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With the view of improving doctoral education, contributors from diverse cultural, political and disciplinary contexts critically analyse challenges and opportunities that impact on the experience of researchers and university staff. Readers are invited to consider their own circumstances and how the presented policies, procedures, values and practices, both common and unique, might either detract from or enhance their performance and well-being. Reflection on lessons learned through the pandemic are incorporated, reinforcing the value of collaboration and mutual respect between researchers and their supporters at all levels, for both the conduct of good science and a fulfilled work life.

Contributors are: Britt-Marie Apelgren, Diogo Casanova, Pam Denicolo, Shane Dowle, Dawn Duke, Fabiane Garcia, Martin Gough, Erika Hansson, Gill Houston, Isabel Huet, Sverker Lindblad, Bing Lu, Alistair McCulloch, Marie-Louise Österlind, Julie Reeves, Manuela Schmidt, Matthew Sillence and Gun-Britt Wärvik.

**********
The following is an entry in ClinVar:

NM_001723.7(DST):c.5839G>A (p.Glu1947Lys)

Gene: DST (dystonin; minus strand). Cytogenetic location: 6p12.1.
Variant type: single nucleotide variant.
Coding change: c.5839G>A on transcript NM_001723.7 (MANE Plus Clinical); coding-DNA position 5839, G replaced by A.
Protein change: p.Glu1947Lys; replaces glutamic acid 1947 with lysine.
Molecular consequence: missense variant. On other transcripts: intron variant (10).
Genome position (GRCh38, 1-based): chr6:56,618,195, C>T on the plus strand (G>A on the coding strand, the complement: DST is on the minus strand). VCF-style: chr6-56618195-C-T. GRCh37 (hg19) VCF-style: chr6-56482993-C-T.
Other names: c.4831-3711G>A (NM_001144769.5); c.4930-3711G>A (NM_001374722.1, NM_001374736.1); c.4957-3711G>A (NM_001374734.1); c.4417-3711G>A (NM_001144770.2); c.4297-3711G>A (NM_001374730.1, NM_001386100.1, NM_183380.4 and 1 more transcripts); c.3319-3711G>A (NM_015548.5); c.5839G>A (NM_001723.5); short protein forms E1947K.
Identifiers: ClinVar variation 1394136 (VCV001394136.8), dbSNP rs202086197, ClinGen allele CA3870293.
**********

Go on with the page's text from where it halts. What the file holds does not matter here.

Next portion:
Developing teacher education policies calls for a collaborative dialogue of teacher educators, student teachers, researchers, teachers, school heads and school boards, as well as policy makers at regional, national and European levels. The Teacher Education Policy in Europe Scientific Network (TEPE Network) focuses on improving the quality of teacher education in Europe. This aim is reached through careful comparison and analysis of teacher education practices in Europe, sharing of existing practices and outcomes of research on teacher education, and by discussing the implications of these outcomes for teacher education policies at faculty, institutional, regional, national and European level. Key Issues in Teacher Education: Policy, Research and Practice is a series of scholarly texts that inspires and facilitates this dialogue regarding teacher education as an ongoing process of professional development within the continuum of the teaching profession, from initial teacher education, through induction and on to continuing professional development throughout teacher careers. Such teacher education aims to support prospective, novice and experienced teachers to develop their professional capability in fostering the individual and collective learning needs of pupils and in creating and strengthening learning environments and school environments that are inclusive and democratic, that aim at equity and that are exemplary for an inclusive and democratic society. The coherence of the TEPE series is created by a common focus of each volume that is characterized by: • A comparative European (international) perspective cherishing diversity in perspectives and viewpoints; • Addressing the continuum of teacher education; • Bridging research, practice and policy; • With a focus on the implications for local, national or international policies, practices and research. Authors are cordially invited to submit proposals and/or full manuscripts to the Series Editors, Maria Assunção Flores, Joanna Madalińska-Michalak, and Marco Snoek.